Chapter 5 The Communication Process n What is

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Chapter 5: The Communication Process n What is communication? n Words, pictures, sounds, and

Chapter 5: The Communication Process n What is communication? n Words, pictures, sounds, and colors are often used for communication. Yet they have different meanings to different audiences, and people’s perceptions and interpretations of them vary.

One-Way Communication Model Source/ Sender Encoding Message/ Channel Decoding Receiver Response Noise

One-Way Communication Model Source/ Sender Encoding Message/ Channel Decoding Receiver Response Noise

Two-Way Communication Model Encoding Message/ Channel Decoding Receiver Response Feedback Source/ Sender Noise

Two-Way Communication Model Encoding Message/ Channel Decoding Receiver Response Feedback Source/ Sender Noise

Marketing Communication Process n n n Pros and Cons of one-way vs. two-way communication

Marketing Communication Process n n n Pros and Cons of one-way vs. two-way communication Of the five marketing communication tools, which are one/two-way communication? Components of marketing communication - source/sender - encoding - message/channel - decoding - receiver - response/feedback - noise

The Receivers Mass Markets and Audiences Market Segments One-way Mass communication Niche Markets Individual

The Receivers Mass Markets and Audiences Market Segments One-way Mass communication Niche Markets Individual and Group Audiences Two-way Personal communication

The Response Process Traditional models of the response process

The Response Process Traditional models of the response process

Cognitive Processing of Communications: A model of cognitive response Exposure to Ad Cognitive responses

Cognitive Processing of Communications: A model of cognitive response Exposure to Ad Cognitive responses Attitudes Product/ message thoughts Brand attitudes Sourceoriented thoughts Ad execution thoughts Behavioral Intention Purchase intention At. toward Ad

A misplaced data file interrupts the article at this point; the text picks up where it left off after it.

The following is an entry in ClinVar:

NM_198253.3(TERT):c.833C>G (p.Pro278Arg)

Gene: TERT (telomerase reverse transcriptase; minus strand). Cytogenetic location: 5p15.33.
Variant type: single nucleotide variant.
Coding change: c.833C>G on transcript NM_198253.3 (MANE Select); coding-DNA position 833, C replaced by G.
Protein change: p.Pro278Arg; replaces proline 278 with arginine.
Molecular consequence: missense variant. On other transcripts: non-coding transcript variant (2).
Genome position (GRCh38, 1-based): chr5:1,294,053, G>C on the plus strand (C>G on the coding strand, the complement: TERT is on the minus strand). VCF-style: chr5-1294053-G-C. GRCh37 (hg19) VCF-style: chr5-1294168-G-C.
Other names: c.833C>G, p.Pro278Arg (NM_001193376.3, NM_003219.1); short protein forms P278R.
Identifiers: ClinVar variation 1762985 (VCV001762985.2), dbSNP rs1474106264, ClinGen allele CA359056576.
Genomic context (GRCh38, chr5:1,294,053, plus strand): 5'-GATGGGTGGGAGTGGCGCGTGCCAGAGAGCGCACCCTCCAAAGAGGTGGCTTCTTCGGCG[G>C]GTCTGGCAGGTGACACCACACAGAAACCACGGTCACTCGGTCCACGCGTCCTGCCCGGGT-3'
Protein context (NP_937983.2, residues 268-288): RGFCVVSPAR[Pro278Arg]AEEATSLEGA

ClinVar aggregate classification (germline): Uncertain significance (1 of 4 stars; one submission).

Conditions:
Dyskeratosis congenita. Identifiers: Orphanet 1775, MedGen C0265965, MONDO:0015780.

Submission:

Chapter 6: Source, Message, and Channel Factors The Basic Model of Communication Encoding Message/

Chapter 6: Source, Message, and Channel Factors The Basic Model of Communication Encoding Message/ Channel Noise Decoding Receiver Response Feedback Source/ Sender

Sources Factors n the person or business that is involved in the communication of

Sources Factors n the person or business that is involved in the communication of a promotional message. n direct source n indirect source Characteristics: credibility, attractiveness, and power

Source Credibility - the extent to which the receiver perceives the source to be

Source Credibility - the extent to which the receiver perceives the source to be trustful or believable. internalization

Source Attractiveness n Attractiveness: the extent to which the receiver identifies with the source.

Source Attractiveness n Attractiveness: the extent to which the receiver identifies with the source. identification - similarity - familiarity - likeability

Source Power n A source has power when he or she can actually administer

Source Power n A source has power when he or she can actually administer rewards and punish to the receiver. compliance

Message Factors: Structure - the manner or framework used for structuring or communicating the

Message Factors: Structure - the manner or framework used for structuring or communicating the information. n Order of presentation (primacy effect, recency effect) n Conclusion drawing n Message sidedness (one-sided or two-sided) n Refutation n Verbal versus visual messages

Message Factor: Appeal - the manner or style used to communicate the promotional message.

Message Factor: Appeal - the manner or style used to communicate the promotional message. Rational vs. Emotional n Comparative advertising n Fear appeals n Humor appeals

Channel Factors n n Personal vs. non-personal channels Effects of alternative mass media (e.

Channel Factors n n Personal vs. non-personal channels Effects of alternative mass media (e. g. , self-paced vs. externally paced) Effects of context and environment (e. g. , qualitative media effect) Clutter (all the non-program material that appears in the broadcast environment such as commercials, public announcements and the like).